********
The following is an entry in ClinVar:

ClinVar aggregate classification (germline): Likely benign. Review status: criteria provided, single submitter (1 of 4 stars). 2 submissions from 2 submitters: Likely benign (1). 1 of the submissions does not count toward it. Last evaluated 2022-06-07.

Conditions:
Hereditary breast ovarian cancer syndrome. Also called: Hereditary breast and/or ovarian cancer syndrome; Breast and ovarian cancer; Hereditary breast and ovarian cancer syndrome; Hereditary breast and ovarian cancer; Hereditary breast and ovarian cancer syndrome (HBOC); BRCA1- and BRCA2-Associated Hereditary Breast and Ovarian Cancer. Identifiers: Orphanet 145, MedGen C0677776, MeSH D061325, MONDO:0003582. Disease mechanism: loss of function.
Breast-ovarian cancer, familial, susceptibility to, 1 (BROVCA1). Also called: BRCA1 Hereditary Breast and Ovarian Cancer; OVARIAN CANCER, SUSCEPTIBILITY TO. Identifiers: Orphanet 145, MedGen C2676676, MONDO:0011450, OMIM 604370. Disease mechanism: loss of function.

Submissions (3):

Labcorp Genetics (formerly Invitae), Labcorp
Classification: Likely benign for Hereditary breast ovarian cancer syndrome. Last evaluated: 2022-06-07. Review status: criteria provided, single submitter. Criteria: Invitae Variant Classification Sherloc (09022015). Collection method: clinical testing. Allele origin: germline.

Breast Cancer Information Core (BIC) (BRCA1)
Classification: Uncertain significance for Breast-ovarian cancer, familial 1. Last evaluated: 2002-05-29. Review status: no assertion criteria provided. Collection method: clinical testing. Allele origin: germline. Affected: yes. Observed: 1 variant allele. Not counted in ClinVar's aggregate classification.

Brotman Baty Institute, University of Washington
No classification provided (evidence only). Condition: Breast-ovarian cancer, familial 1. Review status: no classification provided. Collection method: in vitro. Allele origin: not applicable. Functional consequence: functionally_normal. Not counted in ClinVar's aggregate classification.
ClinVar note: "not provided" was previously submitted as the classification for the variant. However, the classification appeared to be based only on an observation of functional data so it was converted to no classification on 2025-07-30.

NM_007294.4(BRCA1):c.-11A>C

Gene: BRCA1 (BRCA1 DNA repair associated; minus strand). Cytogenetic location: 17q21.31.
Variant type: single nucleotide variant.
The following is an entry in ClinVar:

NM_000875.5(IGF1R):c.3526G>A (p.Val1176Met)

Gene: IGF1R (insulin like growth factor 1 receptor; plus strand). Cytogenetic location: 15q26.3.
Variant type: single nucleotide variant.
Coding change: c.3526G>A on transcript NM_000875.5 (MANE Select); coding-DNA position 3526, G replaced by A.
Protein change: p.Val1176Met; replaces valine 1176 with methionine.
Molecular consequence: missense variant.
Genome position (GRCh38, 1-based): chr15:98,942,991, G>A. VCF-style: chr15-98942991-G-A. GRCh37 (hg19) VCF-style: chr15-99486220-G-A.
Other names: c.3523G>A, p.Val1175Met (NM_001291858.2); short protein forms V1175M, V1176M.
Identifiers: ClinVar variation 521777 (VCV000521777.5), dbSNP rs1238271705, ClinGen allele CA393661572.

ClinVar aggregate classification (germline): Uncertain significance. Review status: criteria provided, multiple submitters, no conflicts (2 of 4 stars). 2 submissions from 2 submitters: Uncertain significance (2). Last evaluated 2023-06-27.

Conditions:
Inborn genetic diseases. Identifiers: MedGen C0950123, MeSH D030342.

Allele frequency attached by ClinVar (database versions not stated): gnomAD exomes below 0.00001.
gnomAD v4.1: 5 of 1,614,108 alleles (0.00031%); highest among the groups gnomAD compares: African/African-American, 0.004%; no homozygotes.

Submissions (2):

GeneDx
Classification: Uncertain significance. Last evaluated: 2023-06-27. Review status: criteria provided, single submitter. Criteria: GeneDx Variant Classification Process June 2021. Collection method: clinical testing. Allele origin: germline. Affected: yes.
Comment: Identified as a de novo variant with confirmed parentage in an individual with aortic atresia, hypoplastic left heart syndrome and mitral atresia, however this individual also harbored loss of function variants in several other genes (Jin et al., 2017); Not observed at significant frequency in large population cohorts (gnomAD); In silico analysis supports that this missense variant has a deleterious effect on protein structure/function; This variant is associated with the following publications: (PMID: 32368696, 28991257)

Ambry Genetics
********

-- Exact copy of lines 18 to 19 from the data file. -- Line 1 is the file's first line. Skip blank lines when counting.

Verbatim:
NM_000875.5(IGF1R):c.3526G>A (p.Val1176Met)

Gene: IGF1R (insulin like growth factor 1 receptor; plus strand). Cytogenetic location: 15q26.3.